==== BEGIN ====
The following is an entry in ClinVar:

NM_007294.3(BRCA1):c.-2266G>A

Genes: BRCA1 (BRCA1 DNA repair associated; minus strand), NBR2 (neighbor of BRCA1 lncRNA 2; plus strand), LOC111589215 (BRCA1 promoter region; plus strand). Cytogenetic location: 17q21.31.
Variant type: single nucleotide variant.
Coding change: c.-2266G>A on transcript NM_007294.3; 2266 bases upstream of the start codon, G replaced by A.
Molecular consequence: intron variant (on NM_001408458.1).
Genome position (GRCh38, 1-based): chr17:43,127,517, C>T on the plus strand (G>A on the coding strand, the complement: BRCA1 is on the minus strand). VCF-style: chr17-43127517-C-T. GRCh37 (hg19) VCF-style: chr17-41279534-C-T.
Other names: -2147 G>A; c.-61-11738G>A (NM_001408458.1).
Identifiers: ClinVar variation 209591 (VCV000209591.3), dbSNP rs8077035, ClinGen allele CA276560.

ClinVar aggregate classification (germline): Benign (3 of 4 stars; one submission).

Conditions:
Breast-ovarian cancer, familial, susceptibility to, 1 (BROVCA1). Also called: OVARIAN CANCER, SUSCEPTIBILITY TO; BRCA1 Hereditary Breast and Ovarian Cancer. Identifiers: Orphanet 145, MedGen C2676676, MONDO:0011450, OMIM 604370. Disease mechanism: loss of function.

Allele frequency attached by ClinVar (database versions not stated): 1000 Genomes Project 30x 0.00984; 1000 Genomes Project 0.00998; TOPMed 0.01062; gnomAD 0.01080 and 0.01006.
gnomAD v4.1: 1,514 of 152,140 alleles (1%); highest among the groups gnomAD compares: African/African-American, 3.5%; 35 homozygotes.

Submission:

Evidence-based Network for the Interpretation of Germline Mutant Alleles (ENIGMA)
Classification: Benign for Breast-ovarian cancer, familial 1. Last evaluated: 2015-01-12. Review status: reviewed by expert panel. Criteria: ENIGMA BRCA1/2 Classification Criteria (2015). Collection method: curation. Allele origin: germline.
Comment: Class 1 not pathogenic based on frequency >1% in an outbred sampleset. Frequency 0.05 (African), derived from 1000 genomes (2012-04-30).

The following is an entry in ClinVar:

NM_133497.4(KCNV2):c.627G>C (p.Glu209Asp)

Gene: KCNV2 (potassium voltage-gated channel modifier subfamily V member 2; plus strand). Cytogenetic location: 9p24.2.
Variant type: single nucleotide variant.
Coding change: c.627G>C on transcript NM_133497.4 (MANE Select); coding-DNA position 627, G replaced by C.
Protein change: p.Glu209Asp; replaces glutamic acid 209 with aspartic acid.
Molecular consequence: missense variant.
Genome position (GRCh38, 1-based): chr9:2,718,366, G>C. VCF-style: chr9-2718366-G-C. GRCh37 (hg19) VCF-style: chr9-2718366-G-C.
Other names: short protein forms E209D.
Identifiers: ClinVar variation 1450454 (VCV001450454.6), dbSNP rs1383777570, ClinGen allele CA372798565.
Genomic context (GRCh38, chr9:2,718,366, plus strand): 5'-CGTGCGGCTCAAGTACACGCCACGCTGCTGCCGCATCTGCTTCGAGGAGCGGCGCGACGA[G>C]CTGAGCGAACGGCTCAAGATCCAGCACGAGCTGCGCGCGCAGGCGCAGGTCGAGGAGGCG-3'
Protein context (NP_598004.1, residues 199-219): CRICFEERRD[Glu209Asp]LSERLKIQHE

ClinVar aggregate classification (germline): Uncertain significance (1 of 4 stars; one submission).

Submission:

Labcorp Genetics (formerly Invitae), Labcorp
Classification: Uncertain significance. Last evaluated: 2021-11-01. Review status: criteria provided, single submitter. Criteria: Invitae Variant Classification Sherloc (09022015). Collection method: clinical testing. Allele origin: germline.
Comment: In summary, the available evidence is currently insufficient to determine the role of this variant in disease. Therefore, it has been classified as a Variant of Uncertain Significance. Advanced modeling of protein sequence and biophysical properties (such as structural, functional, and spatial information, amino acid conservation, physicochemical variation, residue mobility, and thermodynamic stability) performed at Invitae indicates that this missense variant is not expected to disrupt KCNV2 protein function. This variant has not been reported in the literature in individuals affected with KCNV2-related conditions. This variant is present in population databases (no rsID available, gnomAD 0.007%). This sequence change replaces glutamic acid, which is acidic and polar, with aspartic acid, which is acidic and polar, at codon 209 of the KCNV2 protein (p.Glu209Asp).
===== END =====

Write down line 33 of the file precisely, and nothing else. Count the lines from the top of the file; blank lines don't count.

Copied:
Labcorp Genetics (formerly Invitae), Labcorp